And if a pres­id­ent and his ad­min­is­tra­tion are found lack­ing, the polit­ic­al re­tri­bu­tion can be severe. Just ask both Pres­id­ent Bushes.

(PIC­TURES: Storms, Tor­nadoes Dev­ast­ate South)

George H.W. Bush suffered deep and last­ing polit­ic­al wounds in the middle of his reelec­tion cam­paign in 1992 when he was seen as bum­bling the fed­er­al re­sponse to Hur­ricane An­drew after it dev­ast­ated Flor­ida. Off on the cam­paign trail, Bush was slow to re­act and, as Con­gress later un­covered in hear­ings, had filled FEMA with a high­er per­cent­age of polit­ic­al ap­pointees than al­most any oth­er fed­er­al agency.

Story Con­tin­ues Be­low Graph­ic

Par­tic­u­larly sting­ing was the com­plaint seen re­peatedly on TV of Dade County’s emer­gency op­er­a­tions dir­ect­or, Kate Hale, ask­ing, “Where in the hell is the cav­alry on this one? For God’s sake, where are they?”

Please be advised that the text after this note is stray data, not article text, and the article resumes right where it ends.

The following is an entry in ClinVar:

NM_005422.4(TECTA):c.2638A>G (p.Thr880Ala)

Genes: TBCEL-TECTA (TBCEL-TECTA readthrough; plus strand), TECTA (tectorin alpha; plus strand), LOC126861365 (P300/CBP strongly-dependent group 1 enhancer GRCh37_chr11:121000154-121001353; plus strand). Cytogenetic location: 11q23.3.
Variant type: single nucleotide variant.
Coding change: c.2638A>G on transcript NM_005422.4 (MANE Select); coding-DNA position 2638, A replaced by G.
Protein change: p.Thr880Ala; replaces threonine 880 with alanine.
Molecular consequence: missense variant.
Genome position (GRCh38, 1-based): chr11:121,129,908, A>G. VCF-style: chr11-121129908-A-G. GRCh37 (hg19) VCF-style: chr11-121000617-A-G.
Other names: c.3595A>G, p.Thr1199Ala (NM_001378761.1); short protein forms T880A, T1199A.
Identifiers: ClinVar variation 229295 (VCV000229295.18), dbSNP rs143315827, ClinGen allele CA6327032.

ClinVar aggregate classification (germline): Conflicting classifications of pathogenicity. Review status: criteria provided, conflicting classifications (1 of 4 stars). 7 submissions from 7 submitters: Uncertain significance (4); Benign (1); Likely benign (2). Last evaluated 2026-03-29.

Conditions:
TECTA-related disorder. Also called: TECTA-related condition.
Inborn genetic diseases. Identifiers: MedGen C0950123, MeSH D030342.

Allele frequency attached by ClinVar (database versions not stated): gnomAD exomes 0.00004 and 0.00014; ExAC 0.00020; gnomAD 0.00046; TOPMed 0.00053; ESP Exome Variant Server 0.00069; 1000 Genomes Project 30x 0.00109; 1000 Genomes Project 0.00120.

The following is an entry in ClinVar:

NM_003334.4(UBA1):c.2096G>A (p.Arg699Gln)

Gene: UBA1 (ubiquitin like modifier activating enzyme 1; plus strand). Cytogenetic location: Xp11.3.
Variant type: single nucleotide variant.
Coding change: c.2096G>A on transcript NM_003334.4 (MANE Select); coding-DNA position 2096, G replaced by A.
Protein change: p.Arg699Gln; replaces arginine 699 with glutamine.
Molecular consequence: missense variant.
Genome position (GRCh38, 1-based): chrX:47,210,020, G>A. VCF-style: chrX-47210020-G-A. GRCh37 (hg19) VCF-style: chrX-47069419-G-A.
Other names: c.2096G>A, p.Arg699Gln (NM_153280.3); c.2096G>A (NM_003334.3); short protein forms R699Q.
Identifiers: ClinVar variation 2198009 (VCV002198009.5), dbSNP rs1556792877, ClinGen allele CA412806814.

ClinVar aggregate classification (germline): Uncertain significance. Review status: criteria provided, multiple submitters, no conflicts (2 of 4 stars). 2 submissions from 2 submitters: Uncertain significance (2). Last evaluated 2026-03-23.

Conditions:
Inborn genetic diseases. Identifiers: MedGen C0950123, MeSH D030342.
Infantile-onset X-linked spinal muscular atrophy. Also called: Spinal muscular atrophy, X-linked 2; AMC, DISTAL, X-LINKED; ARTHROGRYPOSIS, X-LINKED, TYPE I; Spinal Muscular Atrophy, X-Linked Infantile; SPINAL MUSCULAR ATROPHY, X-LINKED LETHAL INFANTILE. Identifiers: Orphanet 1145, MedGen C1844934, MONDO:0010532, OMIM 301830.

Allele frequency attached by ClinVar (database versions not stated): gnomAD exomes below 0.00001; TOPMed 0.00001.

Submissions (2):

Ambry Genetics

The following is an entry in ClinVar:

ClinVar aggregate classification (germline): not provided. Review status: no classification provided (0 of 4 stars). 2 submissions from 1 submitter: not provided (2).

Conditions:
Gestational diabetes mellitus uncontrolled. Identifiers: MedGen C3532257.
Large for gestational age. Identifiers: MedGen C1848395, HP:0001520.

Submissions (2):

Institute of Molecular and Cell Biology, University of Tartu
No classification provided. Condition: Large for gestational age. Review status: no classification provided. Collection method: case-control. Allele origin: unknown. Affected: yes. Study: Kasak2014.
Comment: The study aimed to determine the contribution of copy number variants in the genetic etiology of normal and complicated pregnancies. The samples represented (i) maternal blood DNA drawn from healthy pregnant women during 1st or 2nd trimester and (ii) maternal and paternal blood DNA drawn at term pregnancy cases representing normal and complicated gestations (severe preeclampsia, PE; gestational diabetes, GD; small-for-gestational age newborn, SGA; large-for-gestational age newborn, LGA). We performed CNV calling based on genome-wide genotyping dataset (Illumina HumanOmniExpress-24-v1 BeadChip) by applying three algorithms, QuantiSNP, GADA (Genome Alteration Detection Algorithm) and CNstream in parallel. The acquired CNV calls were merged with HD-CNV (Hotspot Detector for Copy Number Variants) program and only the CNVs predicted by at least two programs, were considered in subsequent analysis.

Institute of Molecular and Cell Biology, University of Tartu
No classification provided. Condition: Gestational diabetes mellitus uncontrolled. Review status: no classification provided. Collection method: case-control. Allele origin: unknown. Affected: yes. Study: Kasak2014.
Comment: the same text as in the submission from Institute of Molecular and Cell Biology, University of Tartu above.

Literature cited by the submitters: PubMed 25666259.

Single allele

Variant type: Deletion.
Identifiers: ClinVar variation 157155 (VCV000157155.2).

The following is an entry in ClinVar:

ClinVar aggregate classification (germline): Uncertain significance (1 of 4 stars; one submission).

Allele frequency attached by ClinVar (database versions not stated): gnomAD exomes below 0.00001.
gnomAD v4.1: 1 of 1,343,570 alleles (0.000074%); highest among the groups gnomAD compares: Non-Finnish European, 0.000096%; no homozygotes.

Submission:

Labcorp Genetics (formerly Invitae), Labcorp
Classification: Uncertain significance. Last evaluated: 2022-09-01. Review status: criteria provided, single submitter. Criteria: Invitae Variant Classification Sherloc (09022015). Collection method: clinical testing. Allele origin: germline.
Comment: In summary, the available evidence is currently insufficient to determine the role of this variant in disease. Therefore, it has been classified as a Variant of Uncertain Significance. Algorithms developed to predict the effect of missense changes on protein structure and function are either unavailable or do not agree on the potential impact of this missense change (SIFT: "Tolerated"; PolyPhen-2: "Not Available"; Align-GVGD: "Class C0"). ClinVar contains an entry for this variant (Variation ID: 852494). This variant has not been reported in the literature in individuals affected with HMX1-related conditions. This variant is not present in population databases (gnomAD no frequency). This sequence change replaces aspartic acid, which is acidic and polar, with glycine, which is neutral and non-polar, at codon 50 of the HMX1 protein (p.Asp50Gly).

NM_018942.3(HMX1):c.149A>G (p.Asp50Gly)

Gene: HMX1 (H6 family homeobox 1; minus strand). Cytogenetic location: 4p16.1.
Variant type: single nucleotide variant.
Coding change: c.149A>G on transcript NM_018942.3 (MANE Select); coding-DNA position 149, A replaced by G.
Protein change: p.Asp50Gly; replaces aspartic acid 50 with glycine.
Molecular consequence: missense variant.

FEMA was so in­com­pet­ent and clue­less, the pres­id­ent had to ap­point his own hur­ricane task force, headed by Trans­port­a­tion Sec­ret­ary An­drew Card, who him­self was battered in tele­vi­sion in­ter­views.

The les­son was not lost on Bush’s suc­cessor. Pres­id­ent Clin­ton over­hauled FEMA, put an ex­per­i­enced dis­aster ex­pert in charge — James Lee Witt — and ordered an end to the heavy pat­ron­age ap­point­ments at the agency. But Clin­ton did more than just im­prove the bur­eau­cracy; he also ad­ded a hu­man touch that Bush had fallen short on.

(RE­LATED: Obama de­clares state of emer­gency in Alabama)

When flood­ing hit Iowa early in Clin­ton’s pres­id­ency in 1993, the pres­id­ent im­me­di­ately ad­ded a trip to the soaked state where 250,000 people were left without clean wa­ter. The pres­id­ent was seen filling sand­bags and — in an act pho­to­graphed and seen on hun­dreds of front pages — he in­stinct­ively hugged a cry­ing wo­man at a wa­ter dis­tri­bu­tion cen­ter. It gave mean­ing to his of­ten mocked “I feel your pain” per­sona and res­on­ated across the coun­try.